See references

References for pregnancy information

  1. "Product Information. Sustiva (efavirenz)." DuPont Pharmaceuticals (2001):
  2. "Drugs for HIV infection." Med Lett Drugs Ther 43 (2001): 103-8
  3. De Santis M, Carducci B, De Santis L, Cavaliere AF, Straface G "Periconceptional exposure to efavirenz and neural tube defects." Arch Intern Med 162 (2002): 355
  4. Briggs GG, Freeman RK, Yaffe SJ.. "Drugs in Pregnancy and Lactation." Philadelphia, PA: Lippincott Williams & Wilkins (2002):
  5. Cerner Multum, Inc. "UK Summary of Product Characteristics." O 0
  6. Piacenti FJ "An update and review of antiretroviral therapy." Pharmacotherapy 26 (2006): 1111-33
  7. Hammer SM, Saag MS, Schechter M, et al. "Treatment for adult HIV infection: 2006 recommendations of the International AIDS Society-USA panel." JAMA 296 (2006): 827-43
  8. Arribas JR "Efavirenz/Emtricitabine/Tenofovir disoproxil fumarate triple combination tablet: a viewpoint by jose R. Arribas." Drugs 66 (2006): 1513-4
  9. Frampton JE, Croom KF "Efavirenz/Emtricitabine/Tenofovir disoproxil fumarate: triple combination tablet." Drugs 66 (2006): 1501-12
  10. "A once-daily combination tablet (Atripla) for HIV." Med Lett Drugs Ther 48 (2006): 78-9
  11. Warnke D, Barreto J, Temesgen Z "Antiretroviral drugs." J Clin Pharmacol 47 (2007): 1570-9
  12. Cerner Multum, Inc. "Australian Product Information." O 0
  13. "Drugs for HIV infection." Treat Guidel Med Lett 7 (2009): 11-22
  14. Panel on Treatment of HIV-Infected Pregnant Women and Prevention of Perinatal Transmission. National Institutes of Health "Recommendations for use of antiretroviral drugs in pregnant HIV-1-infected women for maternal health and interventions to reduce perinatal HIV transmission in the United States." (2014):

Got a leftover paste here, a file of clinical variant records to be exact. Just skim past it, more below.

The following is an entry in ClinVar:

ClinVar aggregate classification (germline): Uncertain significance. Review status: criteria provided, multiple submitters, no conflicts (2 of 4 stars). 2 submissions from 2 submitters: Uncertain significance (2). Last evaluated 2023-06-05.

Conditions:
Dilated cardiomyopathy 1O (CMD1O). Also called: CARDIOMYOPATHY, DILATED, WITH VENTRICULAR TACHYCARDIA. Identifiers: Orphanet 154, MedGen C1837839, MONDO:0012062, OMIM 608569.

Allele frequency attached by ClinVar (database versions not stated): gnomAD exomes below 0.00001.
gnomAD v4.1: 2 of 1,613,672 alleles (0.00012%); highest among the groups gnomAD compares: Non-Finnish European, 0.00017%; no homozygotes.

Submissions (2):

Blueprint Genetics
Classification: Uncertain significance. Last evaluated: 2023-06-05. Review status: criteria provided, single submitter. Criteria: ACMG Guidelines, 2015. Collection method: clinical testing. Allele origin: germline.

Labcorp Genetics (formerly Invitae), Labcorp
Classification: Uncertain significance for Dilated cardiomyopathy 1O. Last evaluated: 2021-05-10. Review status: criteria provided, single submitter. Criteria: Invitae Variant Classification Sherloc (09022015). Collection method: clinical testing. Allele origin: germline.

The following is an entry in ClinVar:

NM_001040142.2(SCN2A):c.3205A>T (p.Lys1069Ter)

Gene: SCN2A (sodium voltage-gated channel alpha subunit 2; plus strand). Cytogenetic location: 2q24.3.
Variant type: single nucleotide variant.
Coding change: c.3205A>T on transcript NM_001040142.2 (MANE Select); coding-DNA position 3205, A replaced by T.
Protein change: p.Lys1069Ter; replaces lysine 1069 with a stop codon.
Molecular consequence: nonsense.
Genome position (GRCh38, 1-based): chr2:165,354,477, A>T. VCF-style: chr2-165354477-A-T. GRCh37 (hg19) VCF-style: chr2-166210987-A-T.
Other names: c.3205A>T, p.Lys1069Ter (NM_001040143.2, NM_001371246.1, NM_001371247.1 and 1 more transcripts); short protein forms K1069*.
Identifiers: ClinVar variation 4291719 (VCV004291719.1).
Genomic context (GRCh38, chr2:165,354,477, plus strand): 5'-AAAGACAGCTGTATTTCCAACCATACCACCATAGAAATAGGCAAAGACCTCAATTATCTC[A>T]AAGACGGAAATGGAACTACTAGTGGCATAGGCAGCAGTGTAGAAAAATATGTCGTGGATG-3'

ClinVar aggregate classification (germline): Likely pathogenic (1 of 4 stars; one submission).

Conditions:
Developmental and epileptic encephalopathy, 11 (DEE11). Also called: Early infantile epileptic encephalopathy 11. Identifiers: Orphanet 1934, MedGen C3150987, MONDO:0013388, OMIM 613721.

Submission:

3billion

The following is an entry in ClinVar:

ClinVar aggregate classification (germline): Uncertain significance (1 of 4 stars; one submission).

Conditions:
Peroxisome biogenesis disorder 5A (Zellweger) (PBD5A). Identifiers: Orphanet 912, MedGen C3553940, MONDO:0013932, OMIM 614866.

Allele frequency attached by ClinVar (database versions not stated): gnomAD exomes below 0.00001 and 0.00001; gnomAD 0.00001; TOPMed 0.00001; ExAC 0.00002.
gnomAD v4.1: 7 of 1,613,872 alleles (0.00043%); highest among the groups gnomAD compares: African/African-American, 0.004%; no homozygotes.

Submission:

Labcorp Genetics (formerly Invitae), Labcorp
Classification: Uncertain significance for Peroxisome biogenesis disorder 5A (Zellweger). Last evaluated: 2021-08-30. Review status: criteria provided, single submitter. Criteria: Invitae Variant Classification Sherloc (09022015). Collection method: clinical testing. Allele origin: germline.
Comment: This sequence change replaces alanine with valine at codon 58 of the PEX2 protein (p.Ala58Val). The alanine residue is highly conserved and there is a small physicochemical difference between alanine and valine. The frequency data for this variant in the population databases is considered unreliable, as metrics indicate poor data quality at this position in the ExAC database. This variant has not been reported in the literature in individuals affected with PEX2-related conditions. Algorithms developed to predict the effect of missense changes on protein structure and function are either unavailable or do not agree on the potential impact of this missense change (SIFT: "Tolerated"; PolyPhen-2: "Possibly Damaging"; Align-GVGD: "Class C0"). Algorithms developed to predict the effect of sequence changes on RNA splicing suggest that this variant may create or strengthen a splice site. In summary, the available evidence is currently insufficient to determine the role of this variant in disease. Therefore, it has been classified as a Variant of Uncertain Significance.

15. HHS Panel on Antiretroviral Therapy and Medical Management of HIV-Infected Children. National Institutes of Health "Guidelines for the use of antiretroviral agents in pediatric HIV infection." (2014):
  16. HHS Panel on Antiretroviral Guidelines for Adults and Adolescents. Office of AIDS Research Advisory Council (OARAC). NIH. National Institutes of Health "Guidelines for the use of antiretroviral agents in HIV-1-infected adults and adolescents." (2014):

References for breastfeeding information

  1. "Product Information. Sustiva (efavirenz)." DuPont Pharmaceuticals (2001):
  2. Cerner Multum, Inc. "UK Summary of Product Characteristics." O 0
  3. Cerner Multum, Inc. "Australian Product Information." O 0
  4. United States National Library of Medicine "Toxnet. Toxicology Data Network." (2013):
  5. "Infant feeding and transmission of human immunodeficiency virus in the United States." Pediatrics 131 (2013): 391-6
  6. Panel on Treatment of HIV-Infected Pregnant Women and Prevention of Perinatal Transmission. National Institutes of Health "Recommendations for use of antiretroviral drugs in pregnant HIV-1-infected women for maternal health and interventions to reduce perinatal HIV transmission in the United States." (2014):

Further information

Always consult your healthcare provider to ensure the information displayed on this page applies to your personal circumstances.